I gotta admit: I was already exhausted by the baggage of Far Cry 6 before I even picked up the controller to review it.
Having played every game in the franchise to date —while following the near decade-long discourse critiquing its flawed politics, ideological cowardice, and colonialist mindset — I admittedly came in with some assumptions about what to expect.
I expected Far Cry 6 to be (like nearly every other recent title in the franchise) dumb, mindless, well-polished AAA fun, with a vapid story that uses the aesthetics of real-world issues to overinflate its own sense of self-importance. Yet to my utter shock, Far Cry 6 flipped nearly every one of those expectations on its head — at times to its benefit but more often to its detriment.
I’m not prepared to call Far Cry 6 a great game by any means. As far as gameplay, it’s actually one of the least polished Ubisoft titles I’ve played in a while. Yet unlike the franchise’s recent predecessors, Far Cry 6‘s story at the very least has a pulse. Hell, it even offers some nuanced takes on the lose-lose nature of revolutions, as guerilla warrior Dani (or Danny, depending on gender preference) grapples with the inherent ugliness, corruption, and impossibility of saving your country from the perceived comforts of authoritarianism.
But before diving into why it’s still #complicated with Far Cry 6, let’s recap how this franchise became such a battleground for the contentious, never-ending debate over politics in video games.
To grossly oversimplify: Over the years Ubisoft has placated the “keep politics out of games” camp of fans by insisting that its titles explicitly inspired by real-world political conflicts don’t actually make any political statements. The publisher has also simultaneously tried to appease critics of this mealy-mouthed excuse by claiming that while its games weren’t “political” per se, they still weren’t wholly “apolitical” either, even admitting in 2019 to a desire to do better next time.
But when “next time” came in the lead-up to Far Cry 6‘s release, Ubisoft reverted to the same old tired doublespeak. First, the publisher assured fans that the game makes no political statements about Cuba (the country its fictional setting is inspired by) or the recent civilian uprisings that are heavily mirrored in the game’s story. Then, just days later, narrative director Navid Khavari finally admitted that OK, yes, it is obviously a political game.
Despite its myriad flaws, ‘Far Cry 6’ breathes life back into a franchise many were ready to dismiss as dead on arrival.
Are you exhausted yet?
After sighing through half of Far Cry 6‘s familiarly uninspired formula, I suddenly found myself getting won over by the game as at least a step in the right direction. Despite its myriad flaws, Far Cry 6 breathes life back into a franchise many like myself were ready to dismiss as dead on arrival.
For starters, it’s the first Far Cry game to feature a protagonist who’s native to the “exotic” country’s conflict (unless you count Far Cry 5‘s version of Montana as “exotic” or white American settlers as “native” — which you should not). That is obscenely overdue progress for the franchise, and so is finally being able to play as a woman who actually says stuff. My heart still can’t help but root for those steps toward a better Far Cry (and for lady Dani, truly one of the best protagonists in the series’).
Sure, the game very strategically evades naming exactly which political ideology Yara’s fascist dictator, Anton Castillo (played by Giancarlo Esposito, Hollywood’s favorite Black Danish-Italian American actor cast in every Afro-Latino role) ascribes to. There are at best only hints of Fidel Castro’s communism to be gleaned from reading between the lines of Castillo’s propagandist speeches about building a Yaran “paradise” together, or by squinting hard enough at the billboards with glorified scenes of harsh manual labor.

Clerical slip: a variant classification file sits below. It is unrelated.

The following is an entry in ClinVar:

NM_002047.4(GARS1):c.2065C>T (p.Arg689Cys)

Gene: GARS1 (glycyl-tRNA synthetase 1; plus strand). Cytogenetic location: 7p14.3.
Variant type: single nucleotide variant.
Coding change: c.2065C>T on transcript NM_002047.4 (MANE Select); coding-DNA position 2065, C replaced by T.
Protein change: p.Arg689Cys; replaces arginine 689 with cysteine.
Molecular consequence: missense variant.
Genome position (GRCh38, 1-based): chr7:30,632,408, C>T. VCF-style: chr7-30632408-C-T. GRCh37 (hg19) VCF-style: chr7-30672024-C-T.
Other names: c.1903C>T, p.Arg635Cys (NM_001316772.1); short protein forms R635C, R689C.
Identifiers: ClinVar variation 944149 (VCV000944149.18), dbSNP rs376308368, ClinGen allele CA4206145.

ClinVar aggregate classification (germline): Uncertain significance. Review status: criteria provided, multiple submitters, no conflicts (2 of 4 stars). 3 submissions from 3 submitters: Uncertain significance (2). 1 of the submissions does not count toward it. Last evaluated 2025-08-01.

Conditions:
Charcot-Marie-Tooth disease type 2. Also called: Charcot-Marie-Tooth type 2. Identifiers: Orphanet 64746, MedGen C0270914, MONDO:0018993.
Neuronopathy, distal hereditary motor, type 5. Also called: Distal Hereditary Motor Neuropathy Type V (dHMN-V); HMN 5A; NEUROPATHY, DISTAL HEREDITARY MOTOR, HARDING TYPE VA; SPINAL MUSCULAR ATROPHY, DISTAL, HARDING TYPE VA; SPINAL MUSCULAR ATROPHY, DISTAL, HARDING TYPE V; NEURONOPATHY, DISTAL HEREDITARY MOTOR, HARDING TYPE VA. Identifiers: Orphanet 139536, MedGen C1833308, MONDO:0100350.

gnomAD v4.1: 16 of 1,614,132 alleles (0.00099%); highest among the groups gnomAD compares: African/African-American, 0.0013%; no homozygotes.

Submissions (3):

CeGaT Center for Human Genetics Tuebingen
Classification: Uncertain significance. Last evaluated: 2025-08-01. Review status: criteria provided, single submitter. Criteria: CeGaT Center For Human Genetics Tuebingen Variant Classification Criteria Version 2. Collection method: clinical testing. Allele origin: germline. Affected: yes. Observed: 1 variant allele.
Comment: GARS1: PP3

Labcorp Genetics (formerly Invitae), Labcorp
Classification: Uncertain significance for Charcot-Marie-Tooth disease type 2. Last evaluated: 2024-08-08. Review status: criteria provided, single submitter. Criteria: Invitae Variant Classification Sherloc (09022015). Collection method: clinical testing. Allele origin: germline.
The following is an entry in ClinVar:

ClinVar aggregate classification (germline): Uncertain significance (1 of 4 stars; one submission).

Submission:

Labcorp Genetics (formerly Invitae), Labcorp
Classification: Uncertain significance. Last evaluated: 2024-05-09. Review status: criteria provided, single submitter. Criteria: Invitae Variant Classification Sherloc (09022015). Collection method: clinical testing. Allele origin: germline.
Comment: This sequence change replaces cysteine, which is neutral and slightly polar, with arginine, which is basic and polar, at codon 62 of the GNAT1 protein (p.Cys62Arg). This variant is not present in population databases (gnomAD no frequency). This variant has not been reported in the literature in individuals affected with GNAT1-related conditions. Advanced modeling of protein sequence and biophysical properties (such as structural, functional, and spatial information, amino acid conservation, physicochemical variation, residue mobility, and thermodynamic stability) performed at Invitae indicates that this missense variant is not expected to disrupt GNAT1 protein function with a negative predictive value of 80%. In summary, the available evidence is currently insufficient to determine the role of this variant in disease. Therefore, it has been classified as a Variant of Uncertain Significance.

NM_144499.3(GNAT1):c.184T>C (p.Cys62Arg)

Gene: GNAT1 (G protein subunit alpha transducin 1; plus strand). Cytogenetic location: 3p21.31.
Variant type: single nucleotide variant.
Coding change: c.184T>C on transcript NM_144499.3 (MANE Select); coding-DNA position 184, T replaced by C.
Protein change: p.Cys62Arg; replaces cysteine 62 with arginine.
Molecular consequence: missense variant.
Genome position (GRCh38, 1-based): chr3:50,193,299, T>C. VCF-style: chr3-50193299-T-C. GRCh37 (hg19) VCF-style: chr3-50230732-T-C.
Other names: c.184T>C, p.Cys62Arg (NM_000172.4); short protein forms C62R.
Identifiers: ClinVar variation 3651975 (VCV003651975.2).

But these characters are not the usual pan-Latin stereotypes I’m accustomed to seeing in AAA games like Cyberpunk 2077, kept on the sidelines of a protagonist’s story just to shout the occasional colorful Spanish expletive. I’m not Cuban, nor Hispanic, so I very much cannot speak to the “authenticity” of the country’s portrayal. But I am Brazilian, and felt at home in the beautiful chaos of the different guerilla groups, each with its own fired-up leader espousing her own unique vision for saving this country they shit-talk as much as they adore.
I’ll fight whatever she’s fighting, tbh.
Far Cry 6 certainly perpetuates the franchise’s masterful avoidance of saying literally anything about any specific political ideology, and that’s a huge problem. But through the story’s focus on human conflicts between the guerillas, it does make a different but equally important statement: The personal is always political.
Politics isn’t something that happens between governmental leaders alone. Politics play out among the people, through the everyday lives of folks trying to live under said ideologies. A central queer relationship in the game highlights this well, when it’s rocked by the unavoidable reality that the trans partner faces far greater risks if he stays in Yara. (Content warning note: That trans character does get misgendered by a villain at one point, though there is no deadnaming like in Last of Us 2.)
Far Cry 6 even wrestles with the inherent traumas of the Latin-American diaspora.
In the beginning, Dani is attempting to escape the island to pursue the “dream” of low-wage employment in the U.S. But as Clara (leader of Libertad, the main revolutionist group) helps her realize, “The American dream doesn’t come in my color.” Even if it did, Far Cry 6 makes you sit with the impossible choice many would-be immigrants face: Is it better to let little pieces of yourself die every day for security in a hostile foreign country, or to die fighting for the survival of the hostile country where you were born?
Political threads in ‘Far Cry 6’ still leave *plenty* to be desired.